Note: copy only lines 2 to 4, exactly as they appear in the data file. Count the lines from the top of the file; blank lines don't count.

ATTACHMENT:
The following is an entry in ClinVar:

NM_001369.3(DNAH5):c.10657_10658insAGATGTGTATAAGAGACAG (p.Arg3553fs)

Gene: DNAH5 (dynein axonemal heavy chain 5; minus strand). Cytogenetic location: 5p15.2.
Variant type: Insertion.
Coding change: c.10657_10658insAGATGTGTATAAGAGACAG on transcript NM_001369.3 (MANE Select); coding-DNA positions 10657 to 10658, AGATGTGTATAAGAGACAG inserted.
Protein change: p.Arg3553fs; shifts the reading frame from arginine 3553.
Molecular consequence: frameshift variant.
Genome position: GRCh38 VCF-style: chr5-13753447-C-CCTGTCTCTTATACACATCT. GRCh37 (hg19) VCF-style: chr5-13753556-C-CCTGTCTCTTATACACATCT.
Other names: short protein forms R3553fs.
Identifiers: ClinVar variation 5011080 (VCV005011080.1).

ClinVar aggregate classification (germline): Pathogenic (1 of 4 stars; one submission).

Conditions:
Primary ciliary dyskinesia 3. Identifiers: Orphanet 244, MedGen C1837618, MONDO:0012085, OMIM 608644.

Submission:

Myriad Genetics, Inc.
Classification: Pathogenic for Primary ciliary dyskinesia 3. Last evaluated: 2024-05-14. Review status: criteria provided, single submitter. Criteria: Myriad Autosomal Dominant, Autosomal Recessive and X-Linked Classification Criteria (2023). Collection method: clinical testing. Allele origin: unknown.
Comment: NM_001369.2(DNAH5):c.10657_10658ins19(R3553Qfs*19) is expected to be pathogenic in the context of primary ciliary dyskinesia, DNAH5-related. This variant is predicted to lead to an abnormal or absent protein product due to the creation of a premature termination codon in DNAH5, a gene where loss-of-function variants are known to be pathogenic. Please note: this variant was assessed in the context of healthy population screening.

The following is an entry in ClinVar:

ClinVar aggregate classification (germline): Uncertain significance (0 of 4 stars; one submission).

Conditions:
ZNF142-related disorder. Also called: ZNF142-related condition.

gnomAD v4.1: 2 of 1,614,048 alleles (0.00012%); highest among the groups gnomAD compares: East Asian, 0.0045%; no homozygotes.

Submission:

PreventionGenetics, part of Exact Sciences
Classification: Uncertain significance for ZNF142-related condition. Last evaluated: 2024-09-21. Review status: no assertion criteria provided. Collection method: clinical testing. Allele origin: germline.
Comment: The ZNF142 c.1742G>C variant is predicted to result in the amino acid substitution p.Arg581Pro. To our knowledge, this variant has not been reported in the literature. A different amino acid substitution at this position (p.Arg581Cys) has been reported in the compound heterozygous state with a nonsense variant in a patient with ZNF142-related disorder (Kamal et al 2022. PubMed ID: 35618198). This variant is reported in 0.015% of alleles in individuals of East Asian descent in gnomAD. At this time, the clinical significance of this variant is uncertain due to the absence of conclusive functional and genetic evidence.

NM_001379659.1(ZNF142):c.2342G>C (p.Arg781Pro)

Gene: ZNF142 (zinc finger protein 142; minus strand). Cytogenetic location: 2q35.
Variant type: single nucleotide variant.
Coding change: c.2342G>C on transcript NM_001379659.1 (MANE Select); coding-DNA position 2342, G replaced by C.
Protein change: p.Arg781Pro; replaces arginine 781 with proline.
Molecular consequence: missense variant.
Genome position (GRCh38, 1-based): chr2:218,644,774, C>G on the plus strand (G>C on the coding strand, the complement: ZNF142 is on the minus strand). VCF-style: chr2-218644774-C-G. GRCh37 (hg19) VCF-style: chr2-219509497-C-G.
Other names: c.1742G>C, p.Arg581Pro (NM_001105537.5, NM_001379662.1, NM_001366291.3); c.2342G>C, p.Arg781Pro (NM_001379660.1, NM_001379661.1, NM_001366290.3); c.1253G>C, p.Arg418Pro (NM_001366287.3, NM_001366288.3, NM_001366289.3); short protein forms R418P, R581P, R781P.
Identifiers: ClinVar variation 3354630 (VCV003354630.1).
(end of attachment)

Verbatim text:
NM_001369.3(DNAH5):c.10657_10658insAGATGTGTATAAGAGACAG (p.Arg3553fs)

Gene: DNAH5 (dynein axonemal heavy chain 5; minus strand). Cytogenetic location: 5p15.2.
Variant type: Insertion.